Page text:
Physical controls on the spatial evolution of a dinoflagellate bloom in a large lake
Limnol. Oceanogr., 56(6), 2011, 2265-2281 | DOI: 10.4319/lo.2011.56.6.2265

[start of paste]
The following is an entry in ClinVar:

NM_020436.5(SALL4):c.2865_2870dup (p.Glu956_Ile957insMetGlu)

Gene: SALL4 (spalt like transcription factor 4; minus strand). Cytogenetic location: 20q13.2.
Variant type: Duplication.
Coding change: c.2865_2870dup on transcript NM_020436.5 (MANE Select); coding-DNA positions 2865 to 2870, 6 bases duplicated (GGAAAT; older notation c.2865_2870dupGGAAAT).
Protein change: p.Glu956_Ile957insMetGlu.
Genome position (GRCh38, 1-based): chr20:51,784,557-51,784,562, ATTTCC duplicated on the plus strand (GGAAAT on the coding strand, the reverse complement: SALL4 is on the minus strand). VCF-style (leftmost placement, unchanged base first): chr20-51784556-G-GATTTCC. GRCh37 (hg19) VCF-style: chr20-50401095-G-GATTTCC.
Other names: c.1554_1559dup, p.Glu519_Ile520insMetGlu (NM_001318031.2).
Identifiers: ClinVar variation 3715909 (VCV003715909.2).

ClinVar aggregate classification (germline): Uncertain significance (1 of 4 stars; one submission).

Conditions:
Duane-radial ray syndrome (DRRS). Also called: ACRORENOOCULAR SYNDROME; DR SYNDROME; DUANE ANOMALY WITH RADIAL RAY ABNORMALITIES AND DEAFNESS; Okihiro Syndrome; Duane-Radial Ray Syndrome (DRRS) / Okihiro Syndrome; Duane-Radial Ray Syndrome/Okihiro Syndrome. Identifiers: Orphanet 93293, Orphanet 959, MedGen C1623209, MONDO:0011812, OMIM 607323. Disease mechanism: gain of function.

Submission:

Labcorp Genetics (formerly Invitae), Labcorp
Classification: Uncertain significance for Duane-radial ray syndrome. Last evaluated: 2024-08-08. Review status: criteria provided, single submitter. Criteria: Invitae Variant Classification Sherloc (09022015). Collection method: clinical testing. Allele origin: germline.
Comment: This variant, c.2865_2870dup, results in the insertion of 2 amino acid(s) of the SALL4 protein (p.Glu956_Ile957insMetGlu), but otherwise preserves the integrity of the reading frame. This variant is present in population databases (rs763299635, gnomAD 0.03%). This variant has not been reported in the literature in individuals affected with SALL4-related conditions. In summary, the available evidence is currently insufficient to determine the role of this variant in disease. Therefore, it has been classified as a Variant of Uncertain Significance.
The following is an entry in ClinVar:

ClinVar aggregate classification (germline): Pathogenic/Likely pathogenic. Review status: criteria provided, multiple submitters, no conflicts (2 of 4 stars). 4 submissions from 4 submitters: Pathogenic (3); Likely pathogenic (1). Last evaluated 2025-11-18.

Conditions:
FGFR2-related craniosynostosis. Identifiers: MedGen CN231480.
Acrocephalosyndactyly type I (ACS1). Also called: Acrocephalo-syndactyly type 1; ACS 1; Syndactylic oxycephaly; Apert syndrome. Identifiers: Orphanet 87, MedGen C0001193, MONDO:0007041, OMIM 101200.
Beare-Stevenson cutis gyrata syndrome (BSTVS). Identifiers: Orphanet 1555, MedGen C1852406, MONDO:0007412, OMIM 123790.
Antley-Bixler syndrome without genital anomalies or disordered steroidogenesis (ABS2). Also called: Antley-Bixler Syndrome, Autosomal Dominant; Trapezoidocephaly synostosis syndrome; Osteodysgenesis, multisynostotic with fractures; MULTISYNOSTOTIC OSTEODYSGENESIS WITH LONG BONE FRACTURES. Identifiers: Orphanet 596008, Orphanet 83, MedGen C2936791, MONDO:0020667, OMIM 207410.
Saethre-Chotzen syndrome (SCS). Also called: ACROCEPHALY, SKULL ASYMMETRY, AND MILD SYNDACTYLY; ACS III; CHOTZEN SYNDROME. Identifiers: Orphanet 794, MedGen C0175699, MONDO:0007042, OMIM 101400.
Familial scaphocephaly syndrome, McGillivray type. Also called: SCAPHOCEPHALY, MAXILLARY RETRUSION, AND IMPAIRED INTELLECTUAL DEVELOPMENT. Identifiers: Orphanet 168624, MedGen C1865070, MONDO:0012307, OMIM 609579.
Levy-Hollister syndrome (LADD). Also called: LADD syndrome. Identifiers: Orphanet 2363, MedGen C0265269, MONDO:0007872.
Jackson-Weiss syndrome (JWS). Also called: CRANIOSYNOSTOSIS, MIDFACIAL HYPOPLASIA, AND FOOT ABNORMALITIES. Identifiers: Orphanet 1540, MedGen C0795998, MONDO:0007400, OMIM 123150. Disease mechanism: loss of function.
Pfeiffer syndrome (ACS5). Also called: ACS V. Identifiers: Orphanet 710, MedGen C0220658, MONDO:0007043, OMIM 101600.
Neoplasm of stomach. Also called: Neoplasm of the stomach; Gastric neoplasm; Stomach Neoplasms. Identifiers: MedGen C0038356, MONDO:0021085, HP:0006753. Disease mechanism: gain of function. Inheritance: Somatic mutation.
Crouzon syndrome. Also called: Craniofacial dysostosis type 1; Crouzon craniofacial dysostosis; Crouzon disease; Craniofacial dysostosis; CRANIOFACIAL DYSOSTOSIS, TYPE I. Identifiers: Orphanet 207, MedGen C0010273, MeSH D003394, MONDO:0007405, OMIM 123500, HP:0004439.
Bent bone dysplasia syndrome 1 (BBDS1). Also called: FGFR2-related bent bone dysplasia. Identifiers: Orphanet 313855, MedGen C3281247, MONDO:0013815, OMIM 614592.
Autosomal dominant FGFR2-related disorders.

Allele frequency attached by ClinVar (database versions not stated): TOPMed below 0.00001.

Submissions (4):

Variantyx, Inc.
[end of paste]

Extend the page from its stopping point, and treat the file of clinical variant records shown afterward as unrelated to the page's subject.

ABSTRACT: A set of satellite images of chlorophyll a concentration for Lake Kinneret (Israel) from the period February to April 2007 captured the temporal evolution of horizontal patchiness that developed during the typical spring bloom of the dinoflagellate Peridinium gatunense. Narrow bands of high concentration located adjacent to the shoreline at the start of the bloom were followed by progressive propagation of this high-concentration region from the shoreline toward the center of the lake as the bloom proceeded. A three-dimensional (3-D) hydrodynamic numerical model and an analytical model for a flat-bottomed elliptical basin together explain the observed phenomenon. The spatial structure of Kelvin waves, which were demonstrated to most likely be present in February and April due to resonance, produced regions of high velocity gradient, contributing to horizontal dispersion close to the shoreline. This region of high dispersion was narrow and close to the shoreline at the start of the bloom when the Burger number was relatively small, but it widened over the course of the season as the Burger number increased due to increasing stratification. In addition, an increase in the dispersion rate with time in the lake interior was inferred from numerical simulation due to increasing wind speeds and a thinner surface layer. Physical processes, in this case, horizontal dispersion as a result of both Kelvin waves and wind, can play an important role in governing the dynamics and spatial evolution of dinoflagellate blooms in lakes.